Aug. 5 (Bloomberg) -- Chairman Ben S. Bernanke and his Federal Reserve colleagues are preparing to meet next week as two-year Treasury yields near a record low signal a U.S. economy on the knife’s edge between growth and contraction.
Guiding their assessment of the outlook for the world’s largest economy will be forecasts contained in the so-called Teal Book, a confidential staff report with a blue-green cover. Policy makers’ confidence in those forecasts may be tempered as the course of the expansion has confounded their expectations.
Of 12 Fed staff forecasts since the beginning of 2010, seven have been downward revisions to the near-term outlook, according to minutes of Federal Open Market Committee meetings. This year, the outlook was raised in January and lowered three times since as a stream of data on weakness in employment and consumer spending signaled threats to a recovery from the deepest recession since the Great Depression.
“We haven’t had any historical event that really would allow us to reliably statistically calibrate an event like the one we’ve had,” David Stockton, director of the Fed’s Division of Research and Statistics, who has overseen forecasting for a decade, said in an interview at the end of June. “There isn’t going to be a simple story here.”
Uncertainty can cause central bankers to keep their hands off the levers of monetary policy and wait for more information, said Antulio Bomfim, senior managing director at Macroeconomic Advisers LLC in Washington. When risks to growth stack up, as is the case now, Fed officials have to be mindful of more severe scenarios rather than just their baseline outlook, he said.
“When you are less confident about the forecast, you become more sensitive to the incoming data,” Bomfim said. With the economy growing at a 1.3 percent annual rate in the second quarter and 0.4 percent in the first three months, Fed policy makers are now “tilting toward easing,” said Bomfim, who worked at the Fed Board’s divisions of Monetary Affairs and Research and Statistics from 1992 to 2003. “We don’t think they will announce an easing action next week, but we think easing is back on the table.”
The FOMC meets for one day on Aug. 9. At their last meeting in June, Fed officials decided to keep the central bank’s balance sheet at a record to spur the slowing economy after completing $600 billion of bond purchases.
‘All the Options’
In testimony to Congress last month, Bernanke signaled the central bank has more tools for easing should the economy weaken. “We have to keep all the options on the table,” he said.
That testimony was followed by reports on industrial production, consumer spending and employment that were weaker than predicted by economists. The data have also called into question the forecast of Fed governors for a pickup in growth in the second half of 2011. Central bankers estimated in June the economy would grow 2.7 percent to 2.9 percent this year and that the unemployment rate would move down to 8.6 to 8.9 percent in the fourth quarter.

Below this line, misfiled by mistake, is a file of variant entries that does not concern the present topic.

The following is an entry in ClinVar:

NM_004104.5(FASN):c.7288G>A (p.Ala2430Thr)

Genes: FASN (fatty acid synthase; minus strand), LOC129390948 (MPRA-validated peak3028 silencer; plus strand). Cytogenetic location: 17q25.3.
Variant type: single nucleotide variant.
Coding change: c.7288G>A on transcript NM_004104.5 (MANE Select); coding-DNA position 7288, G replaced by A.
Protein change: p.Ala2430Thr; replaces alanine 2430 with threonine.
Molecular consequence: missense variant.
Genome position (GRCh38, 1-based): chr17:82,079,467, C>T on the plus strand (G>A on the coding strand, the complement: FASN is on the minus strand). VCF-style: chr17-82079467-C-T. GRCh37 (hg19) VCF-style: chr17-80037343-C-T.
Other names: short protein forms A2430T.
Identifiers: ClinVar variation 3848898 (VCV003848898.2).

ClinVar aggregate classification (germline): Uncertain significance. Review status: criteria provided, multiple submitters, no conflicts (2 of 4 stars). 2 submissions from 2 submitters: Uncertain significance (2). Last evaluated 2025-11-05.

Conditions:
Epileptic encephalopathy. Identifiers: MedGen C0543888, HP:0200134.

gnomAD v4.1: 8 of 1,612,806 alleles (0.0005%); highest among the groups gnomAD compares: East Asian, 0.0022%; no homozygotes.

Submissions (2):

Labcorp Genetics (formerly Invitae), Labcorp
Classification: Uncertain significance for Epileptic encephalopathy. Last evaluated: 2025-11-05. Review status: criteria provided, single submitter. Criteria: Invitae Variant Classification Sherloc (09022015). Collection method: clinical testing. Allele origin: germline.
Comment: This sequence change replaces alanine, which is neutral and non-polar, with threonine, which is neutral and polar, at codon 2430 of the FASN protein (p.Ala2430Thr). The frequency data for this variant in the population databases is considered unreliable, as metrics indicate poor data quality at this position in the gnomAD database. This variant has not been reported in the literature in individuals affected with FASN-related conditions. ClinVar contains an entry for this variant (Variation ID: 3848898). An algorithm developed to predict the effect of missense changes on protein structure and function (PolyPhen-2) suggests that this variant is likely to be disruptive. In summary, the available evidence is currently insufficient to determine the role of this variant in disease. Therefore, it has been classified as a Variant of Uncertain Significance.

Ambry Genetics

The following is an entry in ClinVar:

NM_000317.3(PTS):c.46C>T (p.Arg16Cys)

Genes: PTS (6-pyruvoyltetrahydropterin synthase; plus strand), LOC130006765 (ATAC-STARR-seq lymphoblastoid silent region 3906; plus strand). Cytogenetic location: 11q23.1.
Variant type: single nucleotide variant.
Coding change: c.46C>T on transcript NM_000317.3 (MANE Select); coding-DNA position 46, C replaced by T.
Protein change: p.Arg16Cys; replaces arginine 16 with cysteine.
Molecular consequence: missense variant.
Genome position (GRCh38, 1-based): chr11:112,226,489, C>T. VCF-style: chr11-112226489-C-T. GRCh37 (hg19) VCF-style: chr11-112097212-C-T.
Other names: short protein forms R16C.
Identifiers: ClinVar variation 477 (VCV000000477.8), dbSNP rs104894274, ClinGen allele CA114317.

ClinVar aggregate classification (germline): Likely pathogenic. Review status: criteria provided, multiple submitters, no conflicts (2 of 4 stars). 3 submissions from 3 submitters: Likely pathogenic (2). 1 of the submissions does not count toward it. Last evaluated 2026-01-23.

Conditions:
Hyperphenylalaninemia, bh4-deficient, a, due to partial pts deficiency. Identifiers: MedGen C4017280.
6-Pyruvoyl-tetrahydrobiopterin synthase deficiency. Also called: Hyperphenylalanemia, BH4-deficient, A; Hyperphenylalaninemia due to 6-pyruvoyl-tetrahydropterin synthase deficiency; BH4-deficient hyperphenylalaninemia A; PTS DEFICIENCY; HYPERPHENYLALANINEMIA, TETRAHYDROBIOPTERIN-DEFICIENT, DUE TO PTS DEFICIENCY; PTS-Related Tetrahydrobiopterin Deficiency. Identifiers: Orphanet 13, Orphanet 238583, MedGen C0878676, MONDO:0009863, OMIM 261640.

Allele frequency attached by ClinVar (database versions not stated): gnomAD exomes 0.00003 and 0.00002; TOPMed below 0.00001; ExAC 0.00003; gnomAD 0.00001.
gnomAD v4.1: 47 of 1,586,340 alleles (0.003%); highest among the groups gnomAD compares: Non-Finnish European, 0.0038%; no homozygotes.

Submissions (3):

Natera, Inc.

Employers added 117,000 workers to payrolls in July, more than forecast by economists, and the unemployment rate unexpectedly fell to 9.1 percent from 9.2 percent in June, a Labor Department report showed today.
Treasuries dropped after the report, pushing yields higher. The yield on the two-year note rose to 0.29 percent at 8:49 a.m. in New York after falling to a record-low 0.25 percent yesterday.
The high jobless rate hasn’t helped Bernanke’s standing with the public. A Bloomberg National Poll conducted June 17-20 showed Bernanke was viewed favorably by 30 percent of those polled, compared with 26 percent who view him unfavorably; the remainder were unsure. In September of 2009, Bernanke enjoyed 41 percent approval and 22 percent disapproval.
Fed staff forecasters have been thrown off by unforeseen shocks that have rammed the economy, such as the threat of a European default in April 2010 and higher oil prices this April. Alongside such one-time events are more lasting changes in the way U.S. consumers and companies behave that Fed officials are still trying to comprehend.
Every six weeks, Stockton and a team of 50 economists prepare a forecast that on average looks out eight quarters, while also giving policy makers a “now-cast” about how the economy is progressing today. They also generate as many as seven alternative scenarios that describe how the economy might underperform or outperform the baseline outlook.